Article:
Lokadhatu, aka: Loka-dhatu, Lokadhātu; 3 Definition(s)
Lokadhatu means something in Buddhism, Pali, Hinduism, Sanskrit. If you want to know the exact meaning, history, etymology or English translation of this term then check out the descriptions on this page. Add your comment or reference to a book if you want to contribute to this summary article.
Mahayana (major branch of Buddhism)
Lokadhātu (लोकधातु) refers to the “universe”, according to the 2nd century Mahāprajñāpāramitāśāstra chapter XLVII.—Accordingly, “[...] the Bodhisattva-Mahāsattva who wishes that the Buddha universes (buddha-lokadhātu) never be interrupted must practice the perfection of wisdom (prajñāpāramitā)”.
The Bodhisattva wishes mentally that in all the universes (lokadhātu) everyone should become Buddha. This grand wish is vast and extended and has no limit (maryādā), for it is in this intention that the Bodhisattva accumulates the wisdoms (prajñā), immense merit (apramāṇa-puṇya) and the power of the superknowledges (abhijñābala). But it is all the beings who have planted the causes and conditions required to become Buddha that the Bodhisattva wants to lead to this result.Source: Wisdom Library: Maha Prajnaparamita Sastra
Mahayana (महायान, mahāyāna) is a major branch of Buddhism focusing on the path of a Bodhisattva (spiritual aspirants/ enlightened beings). Extant literature is vast and primarely composed in the Sanskrit language. There are many sūtras of which some of the earliest are the various Prajñāpāramitā sūtras.
Languages of India and abroad
lokadhātu : (f.) the world system.Source: BuddhaSasana: Concise Pali-English Dictionary
Pali is the language of the Tipiṭaka, which is the sacred canon of Theravāda Buddhism and contains much of the Buddha’s speech. Closeley related to Sanskrit, both languages are used interchangeably between religions.
Search found 856 related definition(s) that might help you understand this better. Below you will find the 15 most relevant articles:
Loka (लोक).—Origin of Loka. There are several views in the Purāṇas regarding the origin of Loka...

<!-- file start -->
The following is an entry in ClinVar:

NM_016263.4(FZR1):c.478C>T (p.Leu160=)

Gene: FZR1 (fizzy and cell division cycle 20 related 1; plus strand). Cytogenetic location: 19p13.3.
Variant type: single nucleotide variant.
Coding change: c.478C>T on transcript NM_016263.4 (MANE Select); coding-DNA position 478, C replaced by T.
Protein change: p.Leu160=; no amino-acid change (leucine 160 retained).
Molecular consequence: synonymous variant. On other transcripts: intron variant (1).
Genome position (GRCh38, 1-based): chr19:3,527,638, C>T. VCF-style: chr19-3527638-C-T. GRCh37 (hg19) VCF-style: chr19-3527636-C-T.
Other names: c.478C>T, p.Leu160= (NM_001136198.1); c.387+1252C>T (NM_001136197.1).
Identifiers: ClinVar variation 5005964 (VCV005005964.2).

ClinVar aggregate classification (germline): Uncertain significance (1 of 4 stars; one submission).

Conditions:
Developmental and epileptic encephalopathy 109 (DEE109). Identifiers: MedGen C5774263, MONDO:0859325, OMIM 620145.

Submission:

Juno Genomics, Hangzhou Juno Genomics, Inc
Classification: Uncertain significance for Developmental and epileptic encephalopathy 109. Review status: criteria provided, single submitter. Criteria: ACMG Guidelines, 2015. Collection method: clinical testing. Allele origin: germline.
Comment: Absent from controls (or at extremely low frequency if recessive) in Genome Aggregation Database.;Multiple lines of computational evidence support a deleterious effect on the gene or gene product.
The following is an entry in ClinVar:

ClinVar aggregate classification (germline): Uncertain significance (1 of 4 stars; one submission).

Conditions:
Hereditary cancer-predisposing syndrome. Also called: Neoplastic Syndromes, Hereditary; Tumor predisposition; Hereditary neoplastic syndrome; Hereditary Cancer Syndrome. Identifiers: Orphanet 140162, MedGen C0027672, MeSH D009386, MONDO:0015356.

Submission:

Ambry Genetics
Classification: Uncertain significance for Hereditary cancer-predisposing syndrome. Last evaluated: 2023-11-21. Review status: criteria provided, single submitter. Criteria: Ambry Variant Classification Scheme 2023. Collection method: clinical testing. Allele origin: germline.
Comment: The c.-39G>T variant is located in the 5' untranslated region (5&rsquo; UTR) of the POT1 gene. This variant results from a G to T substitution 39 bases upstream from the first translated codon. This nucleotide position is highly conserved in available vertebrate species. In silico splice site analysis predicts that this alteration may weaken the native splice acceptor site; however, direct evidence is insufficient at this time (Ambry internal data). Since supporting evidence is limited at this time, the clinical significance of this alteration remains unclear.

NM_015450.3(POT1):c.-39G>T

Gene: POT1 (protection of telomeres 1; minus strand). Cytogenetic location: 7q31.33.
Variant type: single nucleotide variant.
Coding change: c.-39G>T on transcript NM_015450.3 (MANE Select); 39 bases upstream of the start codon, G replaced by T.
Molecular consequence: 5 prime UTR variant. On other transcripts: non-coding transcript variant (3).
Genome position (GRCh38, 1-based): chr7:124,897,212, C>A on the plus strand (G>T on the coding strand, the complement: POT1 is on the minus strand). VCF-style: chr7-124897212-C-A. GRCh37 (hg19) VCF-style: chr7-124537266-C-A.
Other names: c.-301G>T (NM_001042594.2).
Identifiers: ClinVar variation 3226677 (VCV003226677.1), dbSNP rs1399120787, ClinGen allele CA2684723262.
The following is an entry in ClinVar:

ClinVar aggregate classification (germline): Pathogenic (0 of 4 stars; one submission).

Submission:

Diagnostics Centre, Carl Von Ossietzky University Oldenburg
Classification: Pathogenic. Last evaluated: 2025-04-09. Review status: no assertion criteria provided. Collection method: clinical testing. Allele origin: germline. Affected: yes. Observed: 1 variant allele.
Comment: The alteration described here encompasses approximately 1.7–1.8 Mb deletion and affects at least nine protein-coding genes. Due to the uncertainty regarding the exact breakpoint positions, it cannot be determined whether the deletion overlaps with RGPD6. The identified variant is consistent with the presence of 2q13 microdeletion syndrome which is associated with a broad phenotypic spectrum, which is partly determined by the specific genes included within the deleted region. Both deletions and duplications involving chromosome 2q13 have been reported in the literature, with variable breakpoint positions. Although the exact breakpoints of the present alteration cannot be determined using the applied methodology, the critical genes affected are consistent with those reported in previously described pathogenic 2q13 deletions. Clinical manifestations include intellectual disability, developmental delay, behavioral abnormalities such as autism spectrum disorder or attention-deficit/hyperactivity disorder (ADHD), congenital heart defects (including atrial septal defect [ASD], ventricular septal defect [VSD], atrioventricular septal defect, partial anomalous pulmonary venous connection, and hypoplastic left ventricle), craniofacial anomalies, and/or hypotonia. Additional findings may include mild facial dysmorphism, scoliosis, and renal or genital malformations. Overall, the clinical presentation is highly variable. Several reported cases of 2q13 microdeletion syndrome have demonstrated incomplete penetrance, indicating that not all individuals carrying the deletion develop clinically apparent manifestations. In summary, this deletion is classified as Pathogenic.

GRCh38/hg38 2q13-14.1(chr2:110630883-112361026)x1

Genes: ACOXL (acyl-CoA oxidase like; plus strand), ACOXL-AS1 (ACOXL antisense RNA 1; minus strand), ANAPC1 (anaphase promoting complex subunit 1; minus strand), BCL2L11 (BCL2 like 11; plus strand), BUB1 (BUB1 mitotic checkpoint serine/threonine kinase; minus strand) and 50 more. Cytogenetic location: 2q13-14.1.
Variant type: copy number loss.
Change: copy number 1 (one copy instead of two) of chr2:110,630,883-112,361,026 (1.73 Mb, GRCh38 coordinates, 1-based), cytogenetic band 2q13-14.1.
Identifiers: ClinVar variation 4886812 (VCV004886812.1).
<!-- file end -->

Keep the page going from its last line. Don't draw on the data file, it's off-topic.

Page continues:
Dhātu (धातु) refers to the “metallic products” of the mountains (śaila) according to the second...
Lokapāla (लोकपाल).—Indra, Agni, Yama and Varuṇa are called lokapālas. (Śloka 35, Chapter 57, Va...
Brahmaloka (ब्रह्मलोक).—the world of Brahman. Derivable forms: brahmalokaḥ (ब्रह्मलोकः).Brahmal...
Madhyaloka (मध्यलोक).—the middle of the three worlds; i. e. the earth or world of mortals. °ईशः...
Pitṛloka (पितृलोक).—the world of the Manes. Derivable forms: pitṛlokaḥ (पितृलोकः).Pitṛloka is a...
Janaloka (जनलोक) refers to one of the seven heavens (upper regions) according to the Nīlam...
Manuṣyaloka (मनुष्यलोक) refers to the region where human beings can exist.—The human beings are...
Lokanātha (लोकनाथ) refers to one of the various Vibhava manifestations according to the Īśvaras...
Nāgaloka (नागलोक).—The world of the Nāgas or Pātāla. Vāsuki is its chief. (Ādi Parva, Chapter 1...
Tapoloka (तपोलोक) refers to one of the seven heavens (upper regions) according to the Nīla...
Saptadhātu (सप्तधातु).—m. pl. the seven constituent elements of the body; i. e. chyle, blood, f...
Dharmadhātu (धर्मधातु) refers to the “fundamental element” and is mentioned as one of the synon...
Triloka (त्रिलोक).—the three worlds. -kaḥ an inhabitant of the three worlds; यद्धर्मसूनोर्बत रा...
Devaloka (देवलोक).—heaven, paradise; देवलोकस्य चर्त्विजः (devalokasya cartvijaḥ) (prabhuḥ) Ms.4...
Search found 7 books and stories containing Lokadhatu, Loka-dhatu or Lokadhātu. You can also click to the full overview containing English textual excerpts. Below are direct links for the most relevant articles:
Maha Prajnaparamita Sastra (by Gelongma Karma Migme Chödrön)
Appendix 2 - The five incomprehensible things (acintya-dharma) < [Chapter XLI - The Eighteen Special Attributes of the Buddha]
IX. The knowledge of death and rebirth (cyutyupapāda-jñānabala) < [Part 2 - The ten powers in particular]
I. The knowledge of knowing another’s mind (paracittajñāna) < [Part 2 - Distinguishing the movements of mind of all beings]
The Dawn of the Dhamma (by Sucitto Bhikkhu)
The Great Chronicle of Buddhas (by Ven. Mingun Sayadaw)
The Buddha and His Teachings (by Narada Thera)
Apadana commentary (Atthakatha) (by U Lu Pe Win)
Enlightenment after Defeat of Māra < [Part 2 - Discourse on the non-remote preface (avidūre-nidāna)]
Birth of Prince Siddhartha, the Future Gotama Buddha < [Part 2 - Discourse on the non-remote preface (avidūre-nidāna)]
Various other 22 Buddhas < [Part 1 - Remote preface (dūre-nidāna)]
Dhamma Discussion at Wat Wangtagu (by Sujin Boriharnwanaket)